In the United States, Hepatitis A is a frequently reported vaccine-preventable disease.
Vaccination has been recommended for persons at increased risk since 1996.
In 1999, it was recommended that children living in 11 states with the highest incidence of Hepatitis A be routinely vaccinated.
It was also recommended that children living in 6 additional states, with incidence above the national average, be considered for routine vaccination.
Dr Annemarie Wasley and colleagues assessed the impact of the current vaccination strategy.
The research team evaluated trends in reported cases of Hepatitis A since implementation.
|Hep A declined 88% in vaccinating states compared with 53% elsewhere|
|Journal of the American Medical Association|
The team conducted a longitudinal analysis of characteristics of cases of Hepatitis A.
The researchers included all cases reported in the United States since 1990 to the National Notifiable Diseases Surveillance System.
The main outcome measure was the incidence rates of reported cases of Hepatitis A.
Incidence rates in 2003 were compared with those for the prevaccination baseline period from 1990 to 1997.
The researchers also compared incidence rates in the 17 states in which children should be routinely vaccinated or are considered for routine vaccination.
Incidence rates in vaccinating states were also compared with nonvaccinating states, where there is no recommendation for statewide vaccination of children.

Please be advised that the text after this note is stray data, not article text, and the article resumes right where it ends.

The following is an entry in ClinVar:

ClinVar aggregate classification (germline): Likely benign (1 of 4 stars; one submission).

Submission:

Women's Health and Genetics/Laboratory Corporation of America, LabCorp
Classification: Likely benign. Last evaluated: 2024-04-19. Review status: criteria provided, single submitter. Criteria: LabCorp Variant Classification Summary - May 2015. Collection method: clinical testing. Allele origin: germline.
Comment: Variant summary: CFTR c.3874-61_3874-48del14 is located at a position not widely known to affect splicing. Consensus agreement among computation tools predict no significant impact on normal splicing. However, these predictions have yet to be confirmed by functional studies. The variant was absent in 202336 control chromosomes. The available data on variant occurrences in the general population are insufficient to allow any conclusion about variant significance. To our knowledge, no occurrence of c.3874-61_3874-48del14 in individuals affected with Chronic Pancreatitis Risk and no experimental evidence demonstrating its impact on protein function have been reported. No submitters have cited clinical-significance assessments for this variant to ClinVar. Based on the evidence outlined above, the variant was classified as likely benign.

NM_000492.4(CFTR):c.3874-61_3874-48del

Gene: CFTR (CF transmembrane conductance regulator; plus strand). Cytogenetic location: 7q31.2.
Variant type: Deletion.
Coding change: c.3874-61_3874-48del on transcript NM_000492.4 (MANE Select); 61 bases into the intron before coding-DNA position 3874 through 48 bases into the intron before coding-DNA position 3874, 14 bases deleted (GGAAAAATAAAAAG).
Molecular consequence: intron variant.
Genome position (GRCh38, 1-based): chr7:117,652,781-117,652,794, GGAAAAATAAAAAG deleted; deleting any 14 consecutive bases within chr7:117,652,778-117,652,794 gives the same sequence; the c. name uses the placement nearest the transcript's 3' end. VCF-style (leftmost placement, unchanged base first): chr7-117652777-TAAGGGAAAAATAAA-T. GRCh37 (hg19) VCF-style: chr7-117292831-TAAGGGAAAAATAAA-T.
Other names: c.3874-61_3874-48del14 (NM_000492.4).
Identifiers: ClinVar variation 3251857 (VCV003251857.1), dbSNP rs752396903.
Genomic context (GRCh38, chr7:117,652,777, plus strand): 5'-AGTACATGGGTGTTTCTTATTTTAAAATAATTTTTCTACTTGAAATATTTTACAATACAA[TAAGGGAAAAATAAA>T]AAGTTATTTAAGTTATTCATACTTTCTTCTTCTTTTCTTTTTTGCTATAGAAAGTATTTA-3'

The team found that between the baseline period and 2003, overall Hepatitis A rates declined 76%, significantly lower than previous nadirs in 1983 and 1992.
The researchers noted that the rate in vaccinating states declined 88% compared with 53% elsewhere.
In 2003, the team observed that cases from vaccinating states accounted for 33% of the national total versus 65% during the baseline period.
Declines were greater among children aged 2 to 18 years than among persons older than age 18 years.
The researchers found that the proportion of cases in children dropped from 35% to 19%.
Since 2001, the team noted that rates in adults have been higher than among children, with the highest rates now among men aged 25 through 39 years.
Dr Wasley's team concludes, “Following implementation of routine Hepatitis A vaccination of children, Hepatitis A rates have declined to historic lows.”
“This decline is accompanied by substantial changes in the epidemiologic profile.”
“Greater decreases in the age groups and regions where routine vaccination of children is recommended likely reflect the results of implementation of this novel vaccination strategy.”
“Continued monitoring is needed to verify that implementation continues to proceed and that low rates are sustained. “